Phoebe Brush, owner and lead filmmaker at Senior Portrait Films, with her grandmother, Harriet.

Phoebe Brush, owner and lead filmmaker at Senior Portrait Films, with her grandmother, Harriet.

Family stories have always mattered to me. From an early age, I loved the lore and photographs of my parents and grandparents. Then, during my college years at American University, I learned that women’s history resides largely in oral tradition. Inspired, I sat down with my grandmother and an audio recorder to create a small oral history. After this, I knew I wanted my life’s work to revolve, at least in part, around discovering and documenting people’s stories.

Much later, in 2018, I lost two of my grandparents. The day my maternal grandfather died, I dug out the interviews I had filmed with him and my grandmother ten years prior. As I digitized my grandfather's interview to share with family, I watched him, felt his presence, and listened to him describe the joy he found in nature, the healing he believed could be found there. My grandmother, his wife, was still alive at the time. A life-long lover of books, my grandmother could no longer read as she once had due to age and illness. She spent a lot of time in front of the television. I posted her interview online, where she could access it easily from her iPad. To my surprise, she loved watching her interview and did so repeatedly. I had created the interviews for posterity, so the next generation could know a bit of their history, but here was my grandmother finding joy in the memories she had recorded with me so many years earlier.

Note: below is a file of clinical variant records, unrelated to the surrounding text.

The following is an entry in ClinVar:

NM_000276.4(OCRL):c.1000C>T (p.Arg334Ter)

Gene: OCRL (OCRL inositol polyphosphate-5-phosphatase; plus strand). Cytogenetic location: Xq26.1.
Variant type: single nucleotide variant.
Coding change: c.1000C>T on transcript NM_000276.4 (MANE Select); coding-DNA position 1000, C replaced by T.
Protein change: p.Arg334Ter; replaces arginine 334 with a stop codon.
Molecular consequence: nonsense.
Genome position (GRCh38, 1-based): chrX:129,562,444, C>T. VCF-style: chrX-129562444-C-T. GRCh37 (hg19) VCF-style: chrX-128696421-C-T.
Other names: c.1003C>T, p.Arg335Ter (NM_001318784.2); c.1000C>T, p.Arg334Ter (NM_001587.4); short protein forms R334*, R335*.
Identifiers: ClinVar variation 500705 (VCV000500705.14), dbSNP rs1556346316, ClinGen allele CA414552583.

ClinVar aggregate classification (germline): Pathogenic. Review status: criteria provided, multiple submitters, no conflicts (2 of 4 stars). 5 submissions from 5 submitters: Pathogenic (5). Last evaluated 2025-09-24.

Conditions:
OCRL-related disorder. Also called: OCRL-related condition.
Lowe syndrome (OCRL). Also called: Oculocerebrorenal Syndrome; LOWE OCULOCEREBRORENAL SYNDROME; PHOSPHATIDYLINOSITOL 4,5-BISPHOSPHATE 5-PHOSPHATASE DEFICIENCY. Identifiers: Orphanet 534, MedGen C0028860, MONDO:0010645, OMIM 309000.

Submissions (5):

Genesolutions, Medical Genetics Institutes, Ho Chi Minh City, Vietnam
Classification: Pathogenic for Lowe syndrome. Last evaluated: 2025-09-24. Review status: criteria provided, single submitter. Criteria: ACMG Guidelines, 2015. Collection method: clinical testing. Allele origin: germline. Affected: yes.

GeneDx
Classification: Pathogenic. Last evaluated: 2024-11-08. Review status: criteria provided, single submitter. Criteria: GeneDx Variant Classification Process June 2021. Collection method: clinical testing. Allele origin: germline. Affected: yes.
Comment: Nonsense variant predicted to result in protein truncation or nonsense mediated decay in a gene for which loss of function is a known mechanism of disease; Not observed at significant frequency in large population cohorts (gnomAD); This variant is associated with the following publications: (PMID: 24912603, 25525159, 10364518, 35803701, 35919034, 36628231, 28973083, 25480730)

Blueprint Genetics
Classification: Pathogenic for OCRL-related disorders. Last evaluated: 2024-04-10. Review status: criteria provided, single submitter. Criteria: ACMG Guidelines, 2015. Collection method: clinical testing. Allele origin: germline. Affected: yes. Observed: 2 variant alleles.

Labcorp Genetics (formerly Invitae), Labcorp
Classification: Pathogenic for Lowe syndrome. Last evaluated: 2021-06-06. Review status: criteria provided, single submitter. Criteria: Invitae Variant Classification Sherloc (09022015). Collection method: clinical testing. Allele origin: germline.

By the time I discovered and uploaded these videos for my grandparents, I had more than fifteen years of experience in the craft of documentary filmmaking. Already in love with the form, I came to Durham in 2002 to receive my Certificate of Documentary Studies from Duke’s Center for Documentary Studies. Then, I spent six years with Full Frame Documentary Film Festival, where I worked as Director of Programming. I have been awarded grants and residencies by the Southern Documentary Fund and the Goldwell Open Air Museum and in 2011, was the recipient of the North Carolina Arts Council Fellowship for Filmmaking, after which I went on to make an award-winning documentary, Yucca Mtn Tally. My films and videos have screened at film festivals, microcinemas, and galleries across the country, and my documentary work has been honored with multiple awards and citations. In short, I am deeply schooled in this form, yet rewatching these family films touched a new chord for me.

Flying to see my maternal grandmother for the last time before she died, I sat next to an older man who was delightfully generous with his stories. In just an hour's time, he painted a picture of his lived experiences entirely through anecdotes. When I reflected on the hour I spent with him, and the observations of my grandmothers reminiscing, it occurred to me that I had the experience, the equipment, and the desire to facilitate a meaningful storytelling experience for seniors. I knew then Senior Portrait Films was a vision worth pursuing.